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Harry Cassin
Publisher and Editor

Andy Spalding
Senior Editor

Jessica Tillipman
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Richard L. Cassin
Editor at Large

Elizabeth K. Spahn
Editor Emeritus

Cody Worthington
Contributing Editor

Julie DiMauro
Contributing Editor

Thomas Fox
Contributing Editor

Marc Alain Bohn
Contributing Editor

Bill Waite
Contributing Editor

Shruti J. Shah
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Russell A. Stamets
Contributing Editor

Richard Bistrong
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Eric Carlson
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Bill Steinman
Contributing Editor

Avon disgorgement lands on top ten list

Image courtesy of AvonAvon’s $135 million settlement with the DOJ and SEC earlier this month included a disgorgement to the SEC with interest that ranks 8th on our list of the biggest FCPA disgorgements.

Avon agreed to disgorge $52.85 million to the SEC, plus prejudgment interest of $14.5 million.

Disgorgement, according to contributing editor Marc Alain Bohn, is a remedy authorized by the Securities Exchange Act of 1934 that’s “used to deprive wrong-doers of their ill-gotten gains and deter violations of federal securities law.”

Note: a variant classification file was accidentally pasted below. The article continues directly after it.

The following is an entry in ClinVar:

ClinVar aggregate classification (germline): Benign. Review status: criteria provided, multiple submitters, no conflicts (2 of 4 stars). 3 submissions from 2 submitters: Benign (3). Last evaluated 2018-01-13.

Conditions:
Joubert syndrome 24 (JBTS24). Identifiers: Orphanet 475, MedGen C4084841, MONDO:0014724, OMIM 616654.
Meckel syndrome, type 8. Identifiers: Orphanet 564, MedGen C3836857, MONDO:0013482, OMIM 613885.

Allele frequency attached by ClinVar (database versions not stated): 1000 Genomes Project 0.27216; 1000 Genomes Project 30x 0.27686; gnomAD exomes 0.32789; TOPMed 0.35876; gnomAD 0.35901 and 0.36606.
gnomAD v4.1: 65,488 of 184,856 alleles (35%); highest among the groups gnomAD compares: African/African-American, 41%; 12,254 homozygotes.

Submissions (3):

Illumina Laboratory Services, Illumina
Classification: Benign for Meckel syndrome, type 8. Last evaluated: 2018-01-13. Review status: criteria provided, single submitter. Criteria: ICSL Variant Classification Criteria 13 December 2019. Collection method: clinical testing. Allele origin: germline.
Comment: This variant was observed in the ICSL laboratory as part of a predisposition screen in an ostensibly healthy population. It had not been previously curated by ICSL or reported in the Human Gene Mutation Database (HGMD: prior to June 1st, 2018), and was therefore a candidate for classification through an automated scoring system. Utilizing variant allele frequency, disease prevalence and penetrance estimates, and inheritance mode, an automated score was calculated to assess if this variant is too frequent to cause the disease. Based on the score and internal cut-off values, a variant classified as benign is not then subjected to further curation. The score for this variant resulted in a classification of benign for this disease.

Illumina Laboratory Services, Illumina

Disgorgement first appeared in an FCPA enforcement action in 2004 when ABB Ltd disgorged $5.9 million to resolve books and records and internal controls offenses.

Since then the SEC has used disgorgement in more than three-quarters of its FCPA-related enforcement actions.

Here are the current top ten FCPA-related corporate disgorgements. All amounts also include pre-judgment interest:

1.  Siemens $350 million in 2008

2.  KBR  $177 million in 2009

3.  Alcoa $161 million in 2014

4.  Total S.A. $153 million in 2013

5.  Snamprogetti $125 million in 2010

6.  Technip $98 million in 2010

7.  Daimler $91.4 million in 2010

8.  Avon $67.35 million in 2014

9.  Pfizer $45.2 million in 2012

10. Alcatel-Lucent $45 million in 2010

The Avon disgorgement moved Bio-Rad Laboratories’ $40.7 million payment in 2014 off the list.

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For comparison, here’s our current list of the top ten FCPA enforcement actions.
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Richard L. Cassin is the publisher and editor of the FCPA Blog. He can be contacted here.

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1 Comment

  1. When a company gets hit with big fines or with disgorgement, what happens to the money? Does any of it go to compensate individuals or businesses that were hurt by the company's illegal activity?


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